Excavations at an ancient Roman villa and bath complex in the outskirts of Rome have unearthed a wealth of surprisingly well-preserved artifacts, including the marble head of a Greek god. The site of the Villa delle Vignacce, towards Ciampino airport south of Rome, was first explored by archeologists in 1780.
Excavations began in earnest only about two years ago, revealing a residence attached to an elaborate thermal bath complex dating to the first century A.D. complete with hot baths, large tubs and a communal latrine. Since then, archeologists said they had also uncovered prized artifacts including fragments of columns, floor slabs and the head of a marble statue believed to represent either the Greek divinity of Zeus Serapide or Asclepius, the god of medicine and healing.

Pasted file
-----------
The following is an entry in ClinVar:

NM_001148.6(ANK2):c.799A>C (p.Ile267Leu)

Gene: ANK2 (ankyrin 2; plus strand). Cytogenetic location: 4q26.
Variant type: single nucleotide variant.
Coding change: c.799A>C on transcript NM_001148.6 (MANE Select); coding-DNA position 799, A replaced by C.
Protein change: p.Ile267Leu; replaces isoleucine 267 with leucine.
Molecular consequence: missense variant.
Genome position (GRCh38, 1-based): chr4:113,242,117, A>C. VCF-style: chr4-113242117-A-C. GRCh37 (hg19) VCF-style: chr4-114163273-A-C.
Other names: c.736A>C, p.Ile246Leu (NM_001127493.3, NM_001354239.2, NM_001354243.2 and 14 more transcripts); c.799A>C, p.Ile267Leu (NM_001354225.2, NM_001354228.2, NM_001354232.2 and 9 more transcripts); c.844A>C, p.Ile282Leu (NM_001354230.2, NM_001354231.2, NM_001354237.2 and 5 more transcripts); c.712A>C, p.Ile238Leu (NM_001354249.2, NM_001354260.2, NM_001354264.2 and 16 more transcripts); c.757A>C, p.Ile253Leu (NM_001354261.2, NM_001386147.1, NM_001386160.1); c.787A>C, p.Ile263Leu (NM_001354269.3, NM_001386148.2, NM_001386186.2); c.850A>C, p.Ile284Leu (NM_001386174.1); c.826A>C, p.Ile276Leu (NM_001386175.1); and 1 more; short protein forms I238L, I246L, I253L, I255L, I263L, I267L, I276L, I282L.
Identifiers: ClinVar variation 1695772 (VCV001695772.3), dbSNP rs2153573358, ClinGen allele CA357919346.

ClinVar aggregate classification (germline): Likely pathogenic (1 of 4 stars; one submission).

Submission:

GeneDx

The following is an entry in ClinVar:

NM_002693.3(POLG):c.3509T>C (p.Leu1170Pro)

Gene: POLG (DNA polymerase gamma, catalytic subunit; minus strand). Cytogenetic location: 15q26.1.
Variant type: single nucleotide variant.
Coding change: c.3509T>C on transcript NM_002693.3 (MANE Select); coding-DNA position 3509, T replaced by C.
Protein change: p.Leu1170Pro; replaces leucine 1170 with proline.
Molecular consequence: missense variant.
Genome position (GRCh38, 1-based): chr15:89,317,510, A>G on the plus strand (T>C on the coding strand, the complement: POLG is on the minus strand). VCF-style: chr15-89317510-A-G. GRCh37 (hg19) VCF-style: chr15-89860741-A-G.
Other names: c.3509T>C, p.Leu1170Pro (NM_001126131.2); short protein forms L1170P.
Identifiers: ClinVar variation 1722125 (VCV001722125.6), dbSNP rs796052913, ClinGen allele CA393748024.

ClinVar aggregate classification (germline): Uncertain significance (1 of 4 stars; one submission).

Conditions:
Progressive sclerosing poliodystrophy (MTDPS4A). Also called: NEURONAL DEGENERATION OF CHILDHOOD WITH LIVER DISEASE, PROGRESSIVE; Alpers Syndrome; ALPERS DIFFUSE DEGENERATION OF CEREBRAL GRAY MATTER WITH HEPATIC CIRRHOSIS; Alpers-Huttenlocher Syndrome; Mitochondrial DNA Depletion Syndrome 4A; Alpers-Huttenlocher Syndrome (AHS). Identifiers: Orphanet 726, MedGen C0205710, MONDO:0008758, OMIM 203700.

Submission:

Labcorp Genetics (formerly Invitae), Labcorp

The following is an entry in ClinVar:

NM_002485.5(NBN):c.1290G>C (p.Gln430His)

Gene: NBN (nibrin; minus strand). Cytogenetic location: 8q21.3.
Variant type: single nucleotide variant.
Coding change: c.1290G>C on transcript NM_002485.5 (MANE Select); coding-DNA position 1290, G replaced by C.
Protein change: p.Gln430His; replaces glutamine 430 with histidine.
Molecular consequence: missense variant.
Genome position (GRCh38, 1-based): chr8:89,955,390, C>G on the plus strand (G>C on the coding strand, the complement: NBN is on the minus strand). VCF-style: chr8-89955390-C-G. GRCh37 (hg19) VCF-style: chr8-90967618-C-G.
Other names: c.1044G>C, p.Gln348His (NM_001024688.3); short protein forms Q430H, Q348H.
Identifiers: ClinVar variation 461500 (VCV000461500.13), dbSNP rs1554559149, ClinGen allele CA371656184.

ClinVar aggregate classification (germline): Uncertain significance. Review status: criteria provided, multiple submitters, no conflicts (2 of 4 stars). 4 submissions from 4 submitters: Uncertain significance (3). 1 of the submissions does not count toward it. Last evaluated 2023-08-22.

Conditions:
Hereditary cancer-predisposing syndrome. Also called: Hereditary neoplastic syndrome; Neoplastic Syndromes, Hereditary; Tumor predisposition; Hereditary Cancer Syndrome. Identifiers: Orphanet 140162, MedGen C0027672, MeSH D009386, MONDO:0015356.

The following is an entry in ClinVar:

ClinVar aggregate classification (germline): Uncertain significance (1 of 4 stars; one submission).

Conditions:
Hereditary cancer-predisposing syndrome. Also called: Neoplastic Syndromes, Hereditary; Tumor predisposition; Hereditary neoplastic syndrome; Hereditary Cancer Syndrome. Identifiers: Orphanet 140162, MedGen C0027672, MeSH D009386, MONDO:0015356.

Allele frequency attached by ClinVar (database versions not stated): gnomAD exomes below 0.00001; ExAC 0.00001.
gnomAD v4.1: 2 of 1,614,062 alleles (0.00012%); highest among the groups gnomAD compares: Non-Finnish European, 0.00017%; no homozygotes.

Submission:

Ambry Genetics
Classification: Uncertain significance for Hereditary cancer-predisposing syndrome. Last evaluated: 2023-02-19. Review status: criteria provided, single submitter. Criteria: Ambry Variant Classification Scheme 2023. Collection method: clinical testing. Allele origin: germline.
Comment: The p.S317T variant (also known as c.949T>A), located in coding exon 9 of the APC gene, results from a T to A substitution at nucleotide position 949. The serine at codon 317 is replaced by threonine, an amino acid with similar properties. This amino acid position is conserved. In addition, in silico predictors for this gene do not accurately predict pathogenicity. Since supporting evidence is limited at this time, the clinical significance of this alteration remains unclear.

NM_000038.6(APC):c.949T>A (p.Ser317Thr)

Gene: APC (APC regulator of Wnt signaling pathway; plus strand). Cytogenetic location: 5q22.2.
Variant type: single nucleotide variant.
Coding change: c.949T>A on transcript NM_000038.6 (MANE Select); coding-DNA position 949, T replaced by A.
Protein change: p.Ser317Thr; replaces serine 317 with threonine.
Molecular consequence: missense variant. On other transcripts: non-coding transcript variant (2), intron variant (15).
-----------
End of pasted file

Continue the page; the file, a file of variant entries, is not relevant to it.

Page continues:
"It's very unusual to find such well-preserved remains in Rome because most of the sites have usually been plundered already and the artifacts stolen," Dora Cirone, an archeologist on the dig, told reporters last week. "Luckily, much of the remains here were found buried below floor level, and no one had laid their hands on it."
The complex initially belonged to Quintus Servilius Pudens, a wealthy friend of Emperor Hadrian, who probably held private parties in the baths for his friends, archeologists said.
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